• Maharaja Ranjit Singh is credited with organizing and modernizing the Khalsa Army, transforming it into a formidable military force. Here's how he went about collecting the Khalsa Army:
    1. Professionalization: Ranjit Singh recognized the need to professionalize the Khalsa Army. He recruited soldiers based on merit and loyalty rather than hereditary considerations. This marked a departure from traditional feudal armies.
    2. Unified Command: He established a centralized command structure as the supreme commander. This ensured unity of command and efficient decision-making during military campaigns.
    3. Modernization: The Maharaja introduced modern military techniques and training methods. He sought the expertise of European officers, including French and Italian officers, to train and modernize his troops.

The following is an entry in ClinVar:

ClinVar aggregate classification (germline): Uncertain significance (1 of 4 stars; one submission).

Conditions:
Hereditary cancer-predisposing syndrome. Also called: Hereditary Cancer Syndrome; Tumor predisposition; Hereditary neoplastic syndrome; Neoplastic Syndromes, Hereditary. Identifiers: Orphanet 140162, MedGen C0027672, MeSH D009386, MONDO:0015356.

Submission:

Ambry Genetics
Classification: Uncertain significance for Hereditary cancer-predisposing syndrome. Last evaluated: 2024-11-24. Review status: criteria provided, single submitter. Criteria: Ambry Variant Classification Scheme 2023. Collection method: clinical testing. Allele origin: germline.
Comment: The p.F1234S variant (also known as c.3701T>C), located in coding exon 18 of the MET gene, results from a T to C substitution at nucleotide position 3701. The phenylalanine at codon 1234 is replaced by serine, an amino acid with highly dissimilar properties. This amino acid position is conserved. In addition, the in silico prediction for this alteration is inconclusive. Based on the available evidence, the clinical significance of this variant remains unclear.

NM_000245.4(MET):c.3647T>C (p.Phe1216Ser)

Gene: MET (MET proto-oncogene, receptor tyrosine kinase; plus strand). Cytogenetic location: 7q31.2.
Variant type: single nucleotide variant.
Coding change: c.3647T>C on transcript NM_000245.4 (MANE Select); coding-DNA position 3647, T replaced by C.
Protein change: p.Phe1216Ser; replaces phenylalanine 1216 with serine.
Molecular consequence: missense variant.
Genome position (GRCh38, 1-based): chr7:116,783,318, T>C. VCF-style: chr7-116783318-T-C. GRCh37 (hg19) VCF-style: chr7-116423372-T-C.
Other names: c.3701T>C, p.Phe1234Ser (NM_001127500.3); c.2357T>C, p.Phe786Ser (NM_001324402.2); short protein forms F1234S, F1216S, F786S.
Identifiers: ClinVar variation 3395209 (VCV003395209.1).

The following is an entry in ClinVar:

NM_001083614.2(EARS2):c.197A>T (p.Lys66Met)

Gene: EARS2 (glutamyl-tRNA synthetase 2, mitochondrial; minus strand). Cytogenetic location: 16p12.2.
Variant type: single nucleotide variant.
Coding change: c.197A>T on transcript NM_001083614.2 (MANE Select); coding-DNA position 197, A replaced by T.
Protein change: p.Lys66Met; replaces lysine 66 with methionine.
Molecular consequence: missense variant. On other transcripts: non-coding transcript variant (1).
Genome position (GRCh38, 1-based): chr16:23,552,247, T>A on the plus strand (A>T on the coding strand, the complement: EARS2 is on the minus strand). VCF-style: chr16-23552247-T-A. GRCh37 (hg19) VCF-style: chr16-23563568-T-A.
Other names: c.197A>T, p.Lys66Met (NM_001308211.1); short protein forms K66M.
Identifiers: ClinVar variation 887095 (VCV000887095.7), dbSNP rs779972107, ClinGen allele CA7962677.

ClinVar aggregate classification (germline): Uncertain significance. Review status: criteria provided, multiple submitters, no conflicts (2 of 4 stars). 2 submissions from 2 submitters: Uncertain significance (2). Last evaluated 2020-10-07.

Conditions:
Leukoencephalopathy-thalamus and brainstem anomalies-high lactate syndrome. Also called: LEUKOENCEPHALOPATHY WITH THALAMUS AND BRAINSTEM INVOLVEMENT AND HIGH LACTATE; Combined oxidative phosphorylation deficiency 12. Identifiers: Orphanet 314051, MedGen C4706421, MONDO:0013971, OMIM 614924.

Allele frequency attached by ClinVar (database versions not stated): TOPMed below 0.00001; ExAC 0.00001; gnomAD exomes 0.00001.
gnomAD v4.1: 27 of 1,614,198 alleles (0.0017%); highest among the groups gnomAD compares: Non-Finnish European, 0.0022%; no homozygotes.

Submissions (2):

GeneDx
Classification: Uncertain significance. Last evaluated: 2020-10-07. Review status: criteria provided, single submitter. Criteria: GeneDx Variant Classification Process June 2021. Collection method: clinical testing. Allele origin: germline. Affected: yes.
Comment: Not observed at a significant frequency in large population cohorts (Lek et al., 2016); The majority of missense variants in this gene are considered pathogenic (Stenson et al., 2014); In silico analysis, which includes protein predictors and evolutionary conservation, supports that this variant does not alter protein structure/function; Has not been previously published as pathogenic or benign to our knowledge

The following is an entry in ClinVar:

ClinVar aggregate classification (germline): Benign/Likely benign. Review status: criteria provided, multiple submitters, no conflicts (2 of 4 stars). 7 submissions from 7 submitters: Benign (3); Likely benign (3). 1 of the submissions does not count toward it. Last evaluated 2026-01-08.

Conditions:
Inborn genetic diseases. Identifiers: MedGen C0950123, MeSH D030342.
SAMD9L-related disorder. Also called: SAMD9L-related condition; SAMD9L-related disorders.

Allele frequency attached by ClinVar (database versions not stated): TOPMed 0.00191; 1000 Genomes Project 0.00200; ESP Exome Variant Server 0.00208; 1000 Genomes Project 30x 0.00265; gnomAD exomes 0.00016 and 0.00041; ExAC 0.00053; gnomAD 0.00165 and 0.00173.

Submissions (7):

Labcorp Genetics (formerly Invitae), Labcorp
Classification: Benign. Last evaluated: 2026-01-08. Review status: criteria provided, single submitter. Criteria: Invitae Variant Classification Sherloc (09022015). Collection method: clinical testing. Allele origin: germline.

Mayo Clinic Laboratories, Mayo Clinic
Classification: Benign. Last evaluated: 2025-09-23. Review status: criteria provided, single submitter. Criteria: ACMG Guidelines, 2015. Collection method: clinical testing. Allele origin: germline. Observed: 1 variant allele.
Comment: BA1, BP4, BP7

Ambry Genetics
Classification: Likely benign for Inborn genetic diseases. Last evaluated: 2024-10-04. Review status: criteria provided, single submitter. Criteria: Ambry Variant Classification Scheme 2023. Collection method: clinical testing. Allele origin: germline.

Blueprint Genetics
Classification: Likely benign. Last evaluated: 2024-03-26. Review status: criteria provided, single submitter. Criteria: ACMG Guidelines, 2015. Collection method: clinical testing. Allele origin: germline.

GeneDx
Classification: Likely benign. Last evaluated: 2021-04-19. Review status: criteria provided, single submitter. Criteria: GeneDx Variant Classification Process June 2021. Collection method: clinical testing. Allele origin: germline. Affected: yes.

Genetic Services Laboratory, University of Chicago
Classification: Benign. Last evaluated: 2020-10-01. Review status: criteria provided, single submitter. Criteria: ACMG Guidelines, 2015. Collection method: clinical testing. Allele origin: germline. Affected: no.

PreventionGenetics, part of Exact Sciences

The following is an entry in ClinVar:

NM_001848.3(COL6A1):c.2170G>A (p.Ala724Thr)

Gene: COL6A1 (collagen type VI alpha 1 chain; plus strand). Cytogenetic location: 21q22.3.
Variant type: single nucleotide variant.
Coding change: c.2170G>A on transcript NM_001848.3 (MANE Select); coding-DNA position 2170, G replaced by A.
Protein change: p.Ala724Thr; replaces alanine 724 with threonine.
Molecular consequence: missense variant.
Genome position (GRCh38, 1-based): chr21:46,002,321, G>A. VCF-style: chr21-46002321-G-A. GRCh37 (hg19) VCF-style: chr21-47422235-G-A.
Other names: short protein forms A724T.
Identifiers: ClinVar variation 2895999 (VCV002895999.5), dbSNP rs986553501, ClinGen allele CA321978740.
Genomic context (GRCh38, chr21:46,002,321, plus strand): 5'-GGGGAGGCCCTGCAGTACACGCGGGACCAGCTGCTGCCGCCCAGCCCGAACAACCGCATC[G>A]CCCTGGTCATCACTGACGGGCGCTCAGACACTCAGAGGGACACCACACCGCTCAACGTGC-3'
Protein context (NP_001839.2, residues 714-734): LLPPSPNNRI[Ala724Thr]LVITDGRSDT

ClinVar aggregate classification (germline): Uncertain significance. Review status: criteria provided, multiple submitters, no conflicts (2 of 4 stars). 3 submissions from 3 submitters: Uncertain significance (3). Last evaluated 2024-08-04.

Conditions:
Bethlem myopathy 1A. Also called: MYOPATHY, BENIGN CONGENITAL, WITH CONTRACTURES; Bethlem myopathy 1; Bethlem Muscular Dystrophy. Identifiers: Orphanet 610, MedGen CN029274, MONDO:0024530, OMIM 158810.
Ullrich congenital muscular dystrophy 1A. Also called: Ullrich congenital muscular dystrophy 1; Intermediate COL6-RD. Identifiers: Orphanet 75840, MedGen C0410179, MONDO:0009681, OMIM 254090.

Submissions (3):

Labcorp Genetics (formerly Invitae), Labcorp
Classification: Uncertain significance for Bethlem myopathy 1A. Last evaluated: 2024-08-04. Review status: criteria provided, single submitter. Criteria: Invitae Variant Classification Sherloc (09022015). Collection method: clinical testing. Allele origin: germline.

4. Artillery: Recognizing the importance of batteries in warfare, Ranjit Singh acquired and developed a formidable artillery corps. He employed European experts to manufacture cannons and train gunners.
    5. Cavalry: The Sikh cavalry, known as the "Ghora Fauj," was a vital army component. Ranjit Singh expanded and modernized the cavalry, making it one of the region's most skilled and feared cavalry units.
    6. Infantry: The infantry, known as the "Pedestrian Fauj," was also reorganized and equipped with modern weaponry. Ranjit Singh introduced drill and discipline in infantry units.
    7. Engineering Corps: He established an engineering corps to build forts, construct roads, and lay siege to enemy fortifications. This corps played a crucial role in military campaigns.
    8. Logistics and Supply: Ranjit Singh paid close attention to logistics and supply lines. He ensured his armies were well-provisioned during campaigns, contributing to their success.
    9. Tactics: The Maharaja adapted his military tactics to suit different terrains and enemies. His Army was known for its flexibility and adaptability to changing battlefield conditions.
    10. Fortifications: Ranjit Singh invested in constructing and fortifying key strongholds, including the famed Lahore Fort. These fortifications served as strategic bases for his military operations.